Everyone present at the trial can confirm it was a matter of literary texts. It was a matter of three documents named “NBP-info”, and some other articles, the prosecutor even asked to add a request to ban the “Limonka” newspaper to the case. The newspaper would be banned because of my articles, chapters of a book already written in prison. Only the third charge, article 222, has any relation with reality: real sub-machine guns, real weapons. They spoke of text, paragraphs, who was the author of this text, who was the author of another, etc. This links my trial with that of Chernyshevsky. It’s the same, as bizarre as it seems. I studied him a lot and I know that he was arrested on August 7th 1862 for a proclamation entitled “To the Lord’s Peasants”, this proclamation wasn’t even written by him. It was written by Mihailov. Then there was the provocateur Kostomarov who supposedly was going to print this proclamation via letterpress. There was a letter, seized at the border, by Herzen, addressed to Serno-Solovievich, in which Chernyshevsky was mentioned. It was about the publication of “Le Contemporain” in Geneva or elsewhere else in the West. We also have a letter intercepted at the border by the French citizen Morignac. It’s surprising and striking that 140 years later there’s practically the same precedent. After the Soviet government, after the Great October Revolution, 70 years of the dictatorship of the proletariat , we suddenly see our brave secret services turn towards 140 year old methods. In the Chernyshevsky affair there were 130 police reports about external surveillance. He had been tracked since autumn 1861. He was kept in the Petropavlovskaya fortress, where he wrote his famous “What Is to Be Done?” and then was sentenced to 20 years in a penal colony. The state practically destroyed him. Moreover he wasn’t just anyone, he was a revolutionary democrat as Lenin called him. He was one of the most brilliant men of his time. And so we discover 140 years later exactly identical methods.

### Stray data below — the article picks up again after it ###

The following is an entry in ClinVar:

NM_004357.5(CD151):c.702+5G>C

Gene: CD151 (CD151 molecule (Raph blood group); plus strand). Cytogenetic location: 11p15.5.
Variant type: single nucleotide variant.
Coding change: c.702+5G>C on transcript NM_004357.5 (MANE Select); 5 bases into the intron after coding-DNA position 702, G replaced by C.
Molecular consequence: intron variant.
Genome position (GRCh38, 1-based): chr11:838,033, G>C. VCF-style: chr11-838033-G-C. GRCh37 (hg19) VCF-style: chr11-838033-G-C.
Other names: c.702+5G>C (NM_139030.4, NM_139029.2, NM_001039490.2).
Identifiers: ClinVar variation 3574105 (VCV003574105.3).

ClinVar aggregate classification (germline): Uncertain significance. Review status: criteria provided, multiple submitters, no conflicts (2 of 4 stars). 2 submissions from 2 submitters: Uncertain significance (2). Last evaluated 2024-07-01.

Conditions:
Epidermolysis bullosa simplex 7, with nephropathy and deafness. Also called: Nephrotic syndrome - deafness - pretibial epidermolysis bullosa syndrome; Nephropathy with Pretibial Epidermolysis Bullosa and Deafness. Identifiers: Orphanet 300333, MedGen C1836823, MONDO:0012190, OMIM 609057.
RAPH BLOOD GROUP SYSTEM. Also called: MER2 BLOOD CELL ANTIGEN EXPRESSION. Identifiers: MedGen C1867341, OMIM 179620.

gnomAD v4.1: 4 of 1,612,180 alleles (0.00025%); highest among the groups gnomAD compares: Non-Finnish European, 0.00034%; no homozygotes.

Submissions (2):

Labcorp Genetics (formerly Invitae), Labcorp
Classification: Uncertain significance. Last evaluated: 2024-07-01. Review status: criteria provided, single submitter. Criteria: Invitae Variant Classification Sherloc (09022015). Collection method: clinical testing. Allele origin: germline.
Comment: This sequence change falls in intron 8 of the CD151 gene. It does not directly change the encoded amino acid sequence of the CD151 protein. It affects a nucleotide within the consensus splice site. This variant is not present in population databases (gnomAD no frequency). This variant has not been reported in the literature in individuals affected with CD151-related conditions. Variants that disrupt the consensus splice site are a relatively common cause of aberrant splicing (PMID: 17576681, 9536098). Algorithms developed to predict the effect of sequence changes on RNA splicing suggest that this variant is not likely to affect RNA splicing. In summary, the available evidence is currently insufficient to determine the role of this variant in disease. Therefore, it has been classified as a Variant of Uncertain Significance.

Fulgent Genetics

I was confronted with the monstrous cruelty of the state, moreover with a cruelty so stupid and blind that it destroys everything completely. It’s surprising that during the course of the trial the prosecutor affirmed more than once that he agreed with our ideas. If he agreed, then what were we being judged for? For methods, as the prosecutor said. But we couldn’t have even applied our methods, we weren’t given this chance. And yet we’re judged for intentions, even if they cannot judge intention. Despite that, such is this monstrous cruelty.
What were the conditions of your detention in prison?